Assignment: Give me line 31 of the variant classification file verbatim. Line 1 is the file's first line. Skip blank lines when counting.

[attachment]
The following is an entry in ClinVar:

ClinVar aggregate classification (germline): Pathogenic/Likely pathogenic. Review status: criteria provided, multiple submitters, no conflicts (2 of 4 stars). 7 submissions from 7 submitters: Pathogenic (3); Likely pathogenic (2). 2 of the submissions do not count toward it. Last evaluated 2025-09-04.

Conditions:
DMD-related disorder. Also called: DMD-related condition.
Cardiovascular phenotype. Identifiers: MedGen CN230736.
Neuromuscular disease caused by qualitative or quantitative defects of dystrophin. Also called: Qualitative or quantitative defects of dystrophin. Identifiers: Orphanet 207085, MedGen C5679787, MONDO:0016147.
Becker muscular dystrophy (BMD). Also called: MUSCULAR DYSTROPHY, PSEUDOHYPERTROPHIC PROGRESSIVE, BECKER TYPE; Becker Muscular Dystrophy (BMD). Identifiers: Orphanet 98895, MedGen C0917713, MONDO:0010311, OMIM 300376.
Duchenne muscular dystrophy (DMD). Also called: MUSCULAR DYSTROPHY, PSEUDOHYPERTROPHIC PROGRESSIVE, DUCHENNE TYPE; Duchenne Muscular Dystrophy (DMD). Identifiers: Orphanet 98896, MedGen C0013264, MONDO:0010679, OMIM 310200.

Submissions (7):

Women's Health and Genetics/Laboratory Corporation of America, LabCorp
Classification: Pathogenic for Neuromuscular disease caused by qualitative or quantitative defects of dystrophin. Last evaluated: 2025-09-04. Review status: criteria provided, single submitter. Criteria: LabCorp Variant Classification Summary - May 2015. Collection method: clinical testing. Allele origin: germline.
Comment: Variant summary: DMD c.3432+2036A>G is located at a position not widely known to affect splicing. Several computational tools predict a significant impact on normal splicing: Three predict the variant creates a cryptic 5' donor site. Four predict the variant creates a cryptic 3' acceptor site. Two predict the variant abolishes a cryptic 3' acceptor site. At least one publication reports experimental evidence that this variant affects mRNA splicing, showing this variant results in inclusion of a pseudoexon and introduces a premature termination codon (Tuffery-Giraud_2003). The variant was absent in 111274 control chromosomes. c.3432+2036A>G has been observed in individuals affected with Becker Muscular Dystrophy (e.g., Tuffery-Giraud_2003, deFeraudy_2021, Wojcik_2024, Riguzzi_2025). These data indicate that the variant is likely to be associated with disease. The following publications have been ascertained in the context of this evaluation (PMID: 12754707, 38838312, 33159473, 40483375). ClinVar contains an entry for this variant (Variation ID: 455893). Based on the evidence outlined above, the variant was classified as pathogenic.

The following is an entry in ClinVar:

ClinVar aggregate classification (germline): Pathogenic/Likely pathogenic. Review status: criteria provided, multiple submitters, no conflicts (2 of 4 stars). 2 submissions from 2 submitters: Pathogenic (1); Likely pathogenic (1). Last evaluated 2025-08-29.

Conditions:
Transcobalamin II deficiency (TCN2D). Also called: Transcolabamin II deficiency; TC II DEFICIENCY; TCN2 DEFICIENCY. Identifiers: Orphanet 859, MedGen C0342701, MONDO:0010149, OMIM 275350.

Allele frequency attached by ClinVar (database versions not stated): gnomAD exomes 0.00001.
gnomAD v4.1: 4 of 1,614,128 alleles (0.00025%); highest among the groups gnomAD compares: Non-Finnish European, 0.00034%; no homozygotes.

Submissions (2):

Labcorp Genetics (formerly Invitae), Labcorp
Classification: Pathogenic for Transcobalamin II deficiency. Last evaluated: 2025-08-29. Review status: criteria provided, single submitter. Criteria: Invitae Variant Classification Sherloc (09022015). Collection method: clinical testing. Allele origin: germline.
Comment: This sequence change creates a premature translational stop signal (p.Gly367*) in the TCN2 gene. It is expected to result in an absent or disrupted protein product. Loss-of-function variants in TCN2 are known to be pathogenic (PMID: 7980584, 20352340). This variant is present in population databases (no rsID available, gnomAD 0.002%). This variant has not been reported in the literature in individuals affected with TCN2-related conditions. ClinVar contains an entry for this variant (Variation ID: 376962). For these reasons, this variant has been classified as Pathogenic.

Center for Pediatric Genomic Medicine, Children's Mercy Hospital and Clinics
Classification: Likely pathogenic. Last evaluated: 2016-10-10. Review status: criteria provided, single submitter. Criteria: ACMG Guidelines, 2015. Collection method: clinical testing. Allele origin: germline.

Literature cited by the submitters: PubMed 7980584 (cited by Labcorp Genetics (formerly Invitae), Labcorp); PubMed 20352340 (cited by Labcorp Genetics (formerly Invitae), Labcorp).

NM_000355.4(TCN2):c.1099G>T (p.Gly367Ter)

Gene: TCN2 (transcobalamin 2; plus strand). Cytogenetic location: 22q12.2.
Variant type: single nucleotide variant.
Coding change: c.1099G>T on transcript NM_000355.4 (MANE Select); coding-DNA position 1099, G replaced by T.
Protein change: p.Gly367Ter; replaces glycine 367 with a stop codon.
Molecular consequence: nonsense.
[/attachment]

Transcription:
Molecular consequence: nonsense.